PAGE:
“So tell me, what you are thinking?” she asked.  “Who in your life has played a very important role? Is there anything that you would like to say?”

Kelsey, sitting beside her on the couch, answered: “Michael, my husband. He’s very kind, very empathetic, looks at other people's point of views.”

Observing their conversation reminded me of a dance — Frish asking one question and then another, Kelsey opening up and flowing from one topic to the next, Frish tapping rhythmically on her computer all the while.

Credit Jeremy Jue
Frish Brandt and Kelsey Crow work on a letter together

After about 45 minutes, Frish had a rough draft.

“I’ll read this knowing that it’s a work in progress,” she explained. “The first time you hear it, it’s one thing, and the second time it’s something else. It will start to sound familiar. Hopefully good familiar. And feel free to flesh out any parts.”

She reads back while Kelsey listens:


“Mike, we are such an integral part of each other's lives. I want you to believe in yourself like I do. You’ve done so much for me to help me actualize my potential. I want that for you however that comes”


I watched Kelsey as she quietly nodded in agreement to the sections that resonated with her — and politely interrupted Frish when something didn’t sound right.

They went back-and-forth a few times, reordering the structure and revising pieces of the content.

“They’re like pearls,” Frish stated. “They’re just not strung together quite right.”


As Frish made adjustments, I chatted with Kelsey about my dad. We talked about denial, grief, and it’s process, and she shared with me why she contacted Frish.

“I wanted to do this when I was clear eyed and hopeful, and just imagining the future without me feels for more positive having done this,” she explained.

As I was talking with her, I realized how healing this process of reporting this story has been for me. For the first time in a long time, I’m able to talk about my dad, about his death, about my regret and guilt.


Afterwards, I told Frish how honored I felt to be invited to sit in on their discussion, how amazed I was by their open and easy conversation.

Finding peace


Inspired, I invited my sister to come over and help me go through some of our dad’s things. We looked at pictures, watched old family videos, and reminisced about our dad.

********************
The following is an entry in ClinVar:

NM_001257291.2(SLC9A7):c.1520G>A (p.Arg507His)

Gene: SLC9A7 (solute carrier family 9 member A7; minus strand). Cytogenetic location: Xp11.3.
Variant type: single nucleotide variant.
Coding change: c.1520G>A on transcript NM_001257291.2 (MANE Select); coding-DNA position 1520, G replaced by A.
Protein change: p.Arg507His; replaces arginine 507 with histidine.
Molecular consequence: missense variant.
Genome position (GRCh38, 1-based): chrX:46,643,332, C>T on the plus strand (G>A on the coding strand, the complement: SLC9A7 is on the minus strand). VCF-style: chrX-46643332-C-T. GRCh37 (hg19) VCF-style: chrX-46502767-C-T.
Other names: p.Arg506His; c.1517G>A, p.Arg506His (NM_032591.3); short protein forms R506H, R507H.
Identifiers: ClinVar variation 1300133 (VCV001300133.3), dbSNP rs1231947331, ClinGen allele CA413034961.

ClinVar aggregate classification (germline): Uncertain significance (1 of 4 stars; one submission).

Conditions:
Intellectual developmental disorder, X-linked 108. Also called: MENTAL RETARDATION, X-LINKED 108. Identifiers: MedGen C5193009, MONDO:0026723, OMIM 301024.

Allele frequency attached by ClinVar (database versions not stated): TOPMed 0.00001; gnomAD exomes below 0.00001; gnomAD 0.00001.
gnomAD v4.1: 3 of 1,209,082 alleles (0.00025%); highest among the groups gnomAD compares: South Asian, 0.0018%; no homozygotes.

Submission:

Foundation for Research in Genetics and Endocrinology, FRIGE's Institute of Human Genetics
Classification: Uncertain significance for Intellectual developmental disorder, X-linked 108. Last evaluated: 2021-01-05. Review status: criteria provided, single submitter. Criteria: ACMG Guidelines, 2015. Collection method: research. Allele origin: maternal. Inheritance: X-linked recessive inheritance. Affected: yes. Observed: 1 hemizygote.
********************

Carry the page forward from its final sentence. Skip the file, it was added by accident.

Jeremy Jue with his sister Sierra and dad Robert

I asked her if she believed, like me, that a letter from one of us could have helped start a conversation.

What she told me caught me completely off guard: She had written my dad, and he didn’t respond.


For years I imagined that, if only I had written a letter, we would have had a great conversation, but of course it wouldn’t have been like that. My sister had tried, and my dad didn’t respond.

The thing is, Sierra didn’t have the same expectations as I did.

“I didn't expect him to write me back,” she told me. “It was good for me because I know that he heard things that I never actually verbally said, and I know that he knows.”

That alone was enough for her. Her letter didn’t start a conversation, but it didn’t need to. My sister found peace in the act of writing, and I don’t have that.


What I do have is what I’ve discovered working on this story.

I think that learning about legacy letters, meeting Michael and his grandma, Matt and Lynn, Frish and Kelsey, all of that has helped me start processing my grief. Just talking about my dad, and unpacking his things and my feelings, has been good.

I understand now that finding peace is not really about receiving a legacy letter, or writing one in the hopes of getting a certain kind of response, it’s about making sure you say the things that you want to.

This story has helped me do that. I guess, in a way, that makes it my legacy letter to my dad.

This original audio documentary originally aired in October 2017, and was produced by KALW reporter Jeremy Jue and edited by Lisa Morehouse. Last year, it received the “Best Feature” award by the San Francisco Press Club. You can learn more about the Stanford Letter Project and Frish Brandt’s letter writing service here.